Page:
In Western Civilization, particularly the American branch, we have a well-developed antipathy for any animal food that does not look like a chicken, cow, or salmon. “Bugs” in particular are traditionally regarded as vermin and not nutrition, because although mostly not harmful in themselves, historically some have been vectors of disease. In addition to those diseases with which they don’t inoculate you directly, some insects will carry other diseases from old source to new victim on their hairy little feet and through their disgusting habit of eating feces and carrion then regurgitating in the egg salad at the Fourth of July picnic. But there is far more to the invertebrate realm than ticks, flies, fleas, and mosquitoes. As many as 10,000,000 species exist of insects alone, with only about a million having been classified. Among those, the bad actors are well known but taint the reputation of the whole class.
“Bugs” from mollusks and myriad larvae to insects and arachnids have a real public relations problem with cultures that have been raised with the old testament health laws – very practical but very restrictive – as the basic tenants of wholesomeness. A man in a starvation situation may have to either lower his standards or broaden his horizons (depending on your point of view) to keep fueled. To sustain life, if you don’t have the food you love, then you’d better learn to love the food you have. It’s that simple.
The term entomophagy comes from the Greek entomos (insect[ed]) and phagein (to eat) and refers to the consumption of insects as food. As applied more broadly, it refers to eating other crustaceans as well, plus mollusks, as long as they are not found in the market, as are the socially accepted crabs, oysters and shrimps.
But there is very good news: a large segment of the Earth’s population is way ahead of the West when it comes to putting nutrition ahead of esthetics, and much of their advantage is purely in their perception. Why would we pay premium prices for crab and run from a spider? Why would we excitedly put on a special bib for a feast of crayfish but never do more than stomp on a cricket? Or take 10 minutes with wrinkled brow and pursed lips deciding on the best wine to go with that plate of escargot and go “eeewww” when we see slime trails of slugs across our back porch or over our nylon tent? Why was the North American practice of harvesting grasshoppers by burning meadows to simultaneously remove their wings and roast them regarded as truly aboriginal, but when John the Baptist lived on locusts and wild honey he was the ultimate survivorman?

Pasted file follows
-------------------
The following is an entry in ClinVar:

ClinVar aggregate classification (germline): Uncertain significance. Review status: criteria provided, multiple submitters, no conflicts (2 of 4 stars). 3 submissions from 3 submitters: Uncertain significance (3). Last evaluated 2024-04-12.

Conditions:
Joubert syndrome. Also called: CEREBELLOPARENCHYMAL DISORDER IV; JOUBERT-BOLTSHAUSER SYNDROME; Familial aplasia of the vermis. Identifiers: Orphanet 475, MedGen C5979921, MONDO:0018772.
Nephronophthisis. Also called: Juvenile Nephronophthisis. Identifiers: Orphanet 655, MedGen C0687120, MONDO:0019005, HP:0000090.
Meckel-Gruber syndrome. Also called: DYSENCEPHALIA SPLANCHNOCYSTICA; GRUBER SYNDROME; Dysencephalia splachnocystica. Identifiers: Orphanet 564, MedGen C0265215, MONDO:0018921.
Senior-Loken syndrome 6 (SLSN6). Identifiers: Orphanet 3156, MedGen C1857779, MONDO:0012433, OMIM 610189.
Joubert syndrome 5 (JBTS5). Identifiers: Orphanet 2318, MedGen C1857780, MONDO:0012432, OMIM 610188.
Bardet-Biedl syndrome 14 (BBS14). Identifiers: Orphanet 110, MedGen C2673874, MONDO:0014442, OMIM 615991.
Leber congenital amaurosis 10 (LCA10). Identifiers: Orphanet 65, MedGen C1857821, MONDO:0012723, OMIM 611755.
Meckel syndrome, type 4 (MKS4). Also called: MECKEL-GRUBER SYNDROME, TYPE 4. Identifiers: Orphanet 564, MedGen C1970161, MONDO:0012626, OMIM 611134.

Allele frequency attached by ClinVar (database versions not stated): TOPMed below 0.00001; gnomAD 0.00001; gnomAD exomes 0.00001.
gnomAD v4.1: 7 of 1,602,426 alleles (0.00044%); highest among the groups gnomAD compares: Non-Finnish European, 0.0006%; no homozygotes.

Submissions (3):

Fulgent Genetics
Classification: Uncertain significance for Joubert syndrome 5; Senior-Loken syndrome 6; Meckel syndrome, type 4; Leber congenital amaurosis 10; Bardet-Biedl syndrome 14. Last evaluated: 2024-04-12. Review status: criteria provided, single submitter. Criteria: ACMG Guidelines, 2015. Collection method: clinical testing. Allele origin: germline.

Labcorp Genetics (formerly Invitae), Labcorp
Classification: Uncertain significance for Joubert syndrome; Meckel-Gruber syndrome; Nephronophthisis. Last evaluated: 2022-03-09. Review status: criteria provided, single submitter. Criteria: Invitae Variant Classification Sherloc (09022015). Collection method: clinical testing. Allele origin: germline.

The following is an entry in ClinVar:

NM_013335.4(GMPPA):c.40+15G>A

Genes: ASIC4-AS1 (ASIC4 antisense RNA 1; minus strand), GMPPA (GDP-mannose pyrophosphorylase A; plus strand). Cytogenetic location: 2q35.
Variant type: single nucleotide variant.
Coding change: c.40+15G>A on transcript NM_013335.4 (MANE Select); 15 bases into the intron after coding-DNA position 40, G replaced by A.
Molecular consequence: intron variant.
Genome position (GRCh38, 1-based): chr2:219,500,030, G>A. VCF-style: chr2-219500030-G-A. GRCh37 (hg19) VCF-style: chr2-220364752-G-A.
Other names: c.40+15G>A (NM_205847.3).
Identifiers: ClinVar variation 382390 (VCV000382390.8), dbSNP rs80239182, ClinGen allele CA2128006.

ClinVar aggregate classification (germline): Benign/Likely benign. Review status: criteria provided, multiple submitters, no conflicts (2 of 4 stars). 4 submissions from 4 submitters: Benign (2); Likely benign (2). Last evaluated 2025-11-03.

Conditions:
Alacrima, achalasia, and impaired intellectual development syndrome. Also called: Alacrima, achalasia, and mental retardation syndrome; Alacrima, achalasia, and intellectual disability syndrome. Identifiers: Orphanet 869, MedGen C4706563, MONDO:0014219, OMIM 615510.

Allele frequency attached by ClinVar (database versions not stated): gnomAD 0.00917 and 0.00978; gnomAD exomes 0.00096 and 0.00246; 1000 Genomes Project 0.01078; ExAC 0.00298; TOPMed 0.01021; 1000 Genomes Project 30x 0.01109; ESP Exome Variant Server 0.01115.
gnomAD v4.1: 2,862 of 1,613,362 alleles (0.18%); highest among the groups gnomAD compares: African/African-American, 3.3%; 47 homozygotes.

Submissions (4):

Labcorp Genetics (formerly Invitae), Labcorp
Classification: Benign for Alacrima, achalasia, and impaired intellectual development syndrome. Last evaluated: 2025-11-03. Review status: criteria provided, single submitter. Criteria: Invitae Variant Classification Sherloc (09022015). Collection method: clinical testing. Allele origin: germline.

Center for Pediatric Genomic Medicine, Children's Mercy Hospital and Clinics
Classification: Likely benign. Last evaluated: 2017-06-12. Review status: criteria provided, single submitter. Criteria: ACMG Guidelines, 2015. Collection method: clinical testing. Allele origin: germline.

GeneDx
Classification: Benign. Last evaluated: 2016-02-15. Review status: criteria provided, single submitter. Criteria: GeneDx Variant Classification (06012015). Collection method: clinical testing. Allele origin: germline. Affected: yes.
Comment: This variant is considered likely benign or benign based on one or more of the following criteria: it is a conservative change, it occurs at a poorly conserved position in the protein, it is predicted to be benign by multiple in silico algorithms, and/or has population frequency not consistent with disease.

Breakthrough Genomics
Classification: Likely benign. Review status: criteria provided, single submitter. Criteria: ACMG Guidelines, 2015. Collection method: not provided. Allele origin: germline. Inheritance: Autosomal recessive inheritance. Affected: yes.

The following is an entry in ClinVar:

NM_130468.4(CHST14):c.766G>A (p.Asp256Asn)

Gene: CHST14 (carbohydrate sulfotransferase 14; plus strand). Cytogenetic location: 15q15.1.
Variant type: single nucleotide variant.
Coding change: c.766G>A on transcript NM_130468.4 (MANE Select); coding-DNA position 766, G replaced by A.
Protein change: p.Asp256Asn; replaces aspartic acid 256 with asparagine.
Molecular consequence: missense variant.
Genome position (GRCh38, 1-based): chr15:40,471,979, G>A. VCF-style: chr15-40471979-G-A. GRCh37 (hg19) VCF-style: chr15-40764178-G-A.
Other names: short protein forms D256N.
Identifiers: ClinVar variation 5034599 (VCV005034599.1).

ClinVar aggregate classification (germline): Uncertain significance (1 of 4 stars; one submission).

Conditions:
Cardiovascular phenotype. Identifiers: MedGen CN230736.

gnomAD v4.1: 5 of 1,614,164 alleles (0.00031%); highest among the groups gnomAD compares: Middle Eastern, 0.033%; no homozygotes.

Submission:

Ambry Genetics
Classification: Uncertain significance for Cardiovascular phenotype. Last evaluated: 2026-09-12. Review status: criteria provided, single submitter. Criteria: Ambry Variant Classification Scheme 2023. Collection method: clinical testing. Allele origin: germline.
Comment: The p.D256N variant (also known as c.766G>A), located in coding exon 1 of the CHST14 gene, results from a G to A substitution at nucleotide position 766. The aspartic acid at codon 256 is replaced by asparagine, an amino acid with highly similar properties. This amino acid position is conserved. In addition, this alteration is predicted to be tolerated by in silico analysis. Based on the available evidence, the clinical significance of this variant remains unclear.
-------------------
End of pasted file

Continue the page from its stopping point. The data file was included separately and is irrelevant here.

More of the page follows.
Even a rhetorical question deserves an answer, and in this case it is simple and obvious: Our Western distaste and reluctance for bugs as food is because we have consistently confused the critter, which very seldom has any harmful effect as food, with the deadly microbes that may be carried by his distant cousin.
As this is written, half a day’s drive from my place was the site last year of one of the most deadly foodborne disease outbreaks in a generation, a listeriosis eruption that infected 146 and killed 32 across the United States, and the carrier was not insects or maggots but simply (ta-daa!) cantaloupe. Within sight of here are some of the most pristine mountain waters on our continent, and those pristine mountain waters are high-risk areas for giardia outbreaks. Are we to avoid any possible carrier of a disease – or the microbes that produce the disease itself? We must not confuse the disease with a possible carrier. I personally like water and cantaloupe, and folks all over the planet like insects and grubs and squishy things. We might benefit from their better discernment. Western avoidance of entomophagy coexists with the consumption of other invertebrates, such as crustaceans and mollusks, and is based solely on culture, not taste or food value.
Boiling your water or roasting your bugs isn’t that big a deal: you don’t eat a lot of raw chicken and pork, do you? It is only one’s background, certainly not logic, that makes it acceptable to eat raw oysters or steak tartare, both of which can carry either serious gastrointestinal diseases or parasites, but not to eat well-cooked grasshoppers. Although a bottle of hot sauce and a handful of lively crickets is a popular snack in southern Mexico, your preference might be to cook it all – but to eat it all if it is nutritious, and tasty. In any case, cooking, particularly roasting of hard-shelled insects, tends overall to improve the taste.
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Reprinted from Surviving on Edible Insects by Fred Demara with permission from Ogden Publications.